Also funny in its hovering, threatening presence is Gygi's Christmas Tree, all silver sharp edges hanging like a slapstick stalactite or a missile-toe above our heads.

On the other side of the sincerity spectrum is a candy spill by Gonzalez-Torres, axiomatic in its iconography as "gift", although I would question whether this was the artist's original impetus. (I find that G-T's work deals with issues of choice and community and mortality rather than with gift exchange.)

Durant's installation continues his crusade against the betrayal of Native Americans by the greed and duplicity of the white man. A folded blanket and whiskey bottle invokes the U.S. Army's spread of smallpox and drunkenness among native populations during the early days of manifest destiny.

Perret also confronts ironies of history with an "atomic cake" shaped like a mushroom cloud. Apparently just such a cake was baked to commemorate the successful H-bomb test over Bikini Atoll.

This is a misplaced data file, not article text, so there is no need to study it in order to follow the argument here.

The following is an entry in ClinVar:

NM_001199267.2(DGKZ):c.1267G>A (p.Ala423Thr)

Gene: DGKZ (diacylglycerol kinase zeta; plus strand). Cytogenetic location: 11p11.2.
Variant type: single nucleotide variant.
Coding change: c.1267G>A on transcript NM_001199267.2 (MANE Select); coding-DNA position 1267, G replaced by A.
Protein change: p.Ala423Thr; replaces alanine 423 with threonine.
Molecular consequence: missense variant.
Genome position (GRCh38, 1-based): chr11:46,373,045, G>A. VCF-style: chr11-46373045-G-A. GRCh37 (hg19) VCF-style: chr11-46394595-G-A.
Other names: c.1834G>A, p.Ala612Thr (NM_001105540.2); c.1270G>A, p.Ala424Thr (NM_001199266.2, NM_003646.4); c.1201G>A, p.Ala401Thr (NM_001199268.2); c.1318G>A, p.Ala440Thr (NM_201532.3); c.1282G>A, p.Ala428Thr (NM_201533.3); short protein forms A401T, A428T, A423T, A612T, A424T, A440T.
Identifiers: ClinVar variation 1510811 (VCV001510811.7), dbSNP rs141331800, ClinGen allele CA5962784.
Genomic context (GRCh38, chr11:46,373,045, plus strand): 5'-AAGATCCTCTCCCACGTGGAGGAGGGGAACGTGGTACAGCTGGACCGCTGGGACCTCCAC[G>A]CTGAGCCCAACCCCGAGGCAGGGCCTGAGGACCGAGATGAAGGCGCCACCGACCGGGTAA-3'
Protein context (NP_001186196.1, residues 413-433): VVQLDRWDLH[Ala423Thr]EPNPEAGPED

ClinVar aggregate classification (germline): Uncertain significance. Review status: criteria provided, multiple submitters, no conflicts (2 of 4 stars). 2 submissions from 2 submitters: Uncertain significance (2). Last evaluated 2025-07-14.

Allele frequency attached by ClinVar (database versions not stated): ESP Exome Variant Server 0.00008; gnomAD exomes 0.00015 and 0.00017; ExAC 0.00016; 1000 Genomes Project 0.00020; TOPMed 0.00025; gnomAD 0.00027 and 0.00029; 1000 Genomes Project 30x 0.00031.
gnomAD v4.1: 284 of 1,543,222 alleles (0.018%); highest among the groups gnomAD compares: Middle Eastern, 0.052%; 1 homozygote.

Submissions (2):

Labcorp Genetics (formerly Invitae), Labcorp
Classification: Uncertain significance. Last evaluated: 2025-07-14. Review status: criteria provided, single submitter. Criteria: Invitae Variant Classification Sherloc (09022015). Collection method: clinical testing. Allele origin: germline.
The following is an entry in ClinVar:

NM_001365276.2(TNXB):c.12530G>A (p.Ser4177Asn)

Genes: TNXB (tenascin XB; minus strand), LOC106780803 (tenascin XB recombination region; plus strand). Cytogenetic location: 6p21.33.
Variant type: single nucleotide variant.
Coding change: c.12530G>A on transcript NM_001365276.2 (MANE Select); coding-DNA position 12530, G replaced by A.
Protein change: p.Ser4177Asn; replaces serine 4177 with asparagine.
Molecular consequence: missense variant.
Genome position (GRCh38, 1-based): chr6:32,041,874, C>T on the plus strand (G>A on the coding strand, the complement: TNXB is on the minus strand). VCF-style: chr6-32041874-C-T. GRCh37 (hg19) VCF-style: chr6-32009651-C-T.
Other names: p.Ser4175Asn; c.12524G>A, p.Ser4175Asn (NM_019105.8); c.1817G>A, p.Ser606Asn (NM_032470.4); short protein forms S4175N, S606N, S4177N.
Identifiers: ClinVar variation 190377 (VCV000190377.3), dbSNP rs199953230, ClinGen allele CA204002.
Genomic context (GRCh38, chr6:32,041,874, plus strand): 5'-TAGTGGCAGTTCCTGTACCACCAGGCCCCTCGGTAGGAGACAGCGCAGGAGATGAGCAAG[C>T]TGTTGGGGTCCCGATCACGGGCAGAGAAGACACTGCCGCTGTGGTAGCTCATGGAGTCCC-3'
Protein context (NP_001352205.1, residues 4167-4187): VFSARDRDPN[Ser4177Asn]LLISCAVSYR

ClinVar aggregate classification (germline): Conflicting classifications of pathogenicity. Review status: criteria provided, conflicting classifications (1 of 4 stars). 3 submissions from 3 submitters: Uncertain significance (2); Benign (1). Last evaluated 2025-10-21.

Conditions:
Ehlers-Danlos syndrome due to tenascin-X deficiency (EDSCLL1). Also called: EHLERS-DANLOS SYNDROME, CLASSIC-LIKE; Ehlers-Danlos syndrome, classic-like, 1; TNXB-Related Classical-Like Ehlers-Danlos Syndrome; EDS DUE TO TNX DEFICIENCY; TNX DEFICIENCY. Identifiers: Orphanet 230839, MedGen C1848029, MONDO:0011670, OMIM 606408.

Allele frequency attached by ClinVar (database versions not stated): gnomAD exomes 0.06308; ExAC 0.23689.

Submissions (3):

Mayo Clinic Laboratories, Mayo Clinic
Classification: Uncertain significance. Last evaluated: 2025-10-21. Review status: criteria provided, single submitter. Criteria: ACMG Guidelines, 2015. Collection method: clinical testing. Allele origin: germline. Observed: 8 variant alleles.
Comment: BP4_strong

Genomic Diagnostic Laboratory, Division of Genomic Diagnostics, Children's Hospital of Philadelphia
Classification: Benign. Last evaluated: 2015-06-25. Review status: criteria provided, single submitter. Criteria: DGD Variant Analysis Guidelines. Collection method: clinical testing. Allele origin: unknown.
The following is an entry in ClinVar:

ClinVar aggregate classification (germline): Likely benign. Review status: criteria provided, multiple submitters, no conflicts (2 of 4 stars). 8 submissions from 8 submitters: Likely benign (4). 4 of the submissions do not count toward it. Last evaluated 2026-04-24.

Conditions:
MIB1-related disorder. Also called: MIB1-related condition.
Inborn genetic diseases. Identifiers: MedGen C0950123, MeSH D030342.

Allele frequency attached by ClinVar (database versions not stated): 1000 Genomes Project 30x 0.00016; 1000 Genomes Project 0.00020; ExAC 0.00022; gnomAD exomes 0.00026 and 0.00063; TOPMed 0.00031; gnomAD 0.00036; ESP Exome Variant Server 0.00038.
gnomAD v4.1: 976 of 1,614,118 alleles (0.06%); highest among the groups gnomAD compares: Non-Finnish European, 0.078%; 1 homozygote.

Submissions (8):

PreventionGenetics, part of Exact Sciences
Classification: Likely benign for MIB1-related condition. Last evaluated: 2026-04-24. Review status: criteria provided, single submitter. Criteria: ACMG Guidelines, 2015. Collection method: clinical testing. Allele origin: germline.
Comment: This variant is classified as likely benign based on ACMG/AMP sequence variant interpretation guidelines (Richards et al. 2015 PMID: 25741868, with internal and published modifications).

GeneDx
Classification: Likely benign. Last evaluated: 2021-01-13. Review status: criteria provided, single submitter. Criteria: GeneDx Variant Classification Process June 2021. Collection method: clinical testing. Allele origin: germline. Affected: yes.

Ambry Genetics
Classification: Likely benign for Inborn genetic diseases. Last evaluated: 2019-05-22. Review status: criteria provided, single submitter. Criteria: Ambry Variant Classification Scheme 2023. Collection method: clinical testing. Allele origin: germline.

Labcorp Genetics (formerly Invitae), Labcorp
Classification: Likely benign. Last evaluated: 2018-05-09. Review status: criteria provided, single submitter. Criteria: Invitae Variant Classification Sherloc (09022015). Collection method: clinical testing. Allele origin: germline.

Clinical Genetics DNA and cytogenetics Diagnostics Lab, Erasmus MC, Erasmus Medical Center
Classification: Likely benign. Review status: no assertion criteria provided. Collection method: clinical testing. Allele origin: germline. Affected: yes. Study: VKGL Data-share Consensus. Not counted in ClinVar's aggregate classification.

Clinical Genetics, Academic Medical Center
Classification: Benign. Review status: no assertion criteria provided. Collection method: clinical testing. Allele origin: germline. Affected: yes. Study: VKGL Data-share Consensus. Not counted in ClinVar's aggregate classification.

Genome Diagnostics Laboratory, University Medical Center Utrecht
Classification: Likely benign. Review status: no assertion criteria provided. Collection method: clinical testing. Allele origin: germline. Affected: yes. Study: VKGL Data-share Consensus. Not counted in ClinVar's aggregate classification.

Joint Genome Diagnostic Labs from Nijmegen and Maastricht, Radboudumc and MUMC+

Kelley contributes a pile of iron-on decals for a t-shirt. They have a back story: he once gave the image, of two hearts pierced by a dagger, to a friend for private publication in a book, only to later see it used publicly and commercially.

Robinson creates a "sculpture" for the show that resembles a gift wrapped birthday present. Rosenberg has a similar approach, although her "present" is rendered as a large color photograph.

Fleury submits a stuffed animal wrapped in clear plastic, her girly take on Valentine's Day sentimentality and commodity culture. Shaw is represented with several works on paper, including one of his thrift store finds: for a "world famous" brand of fruitcake.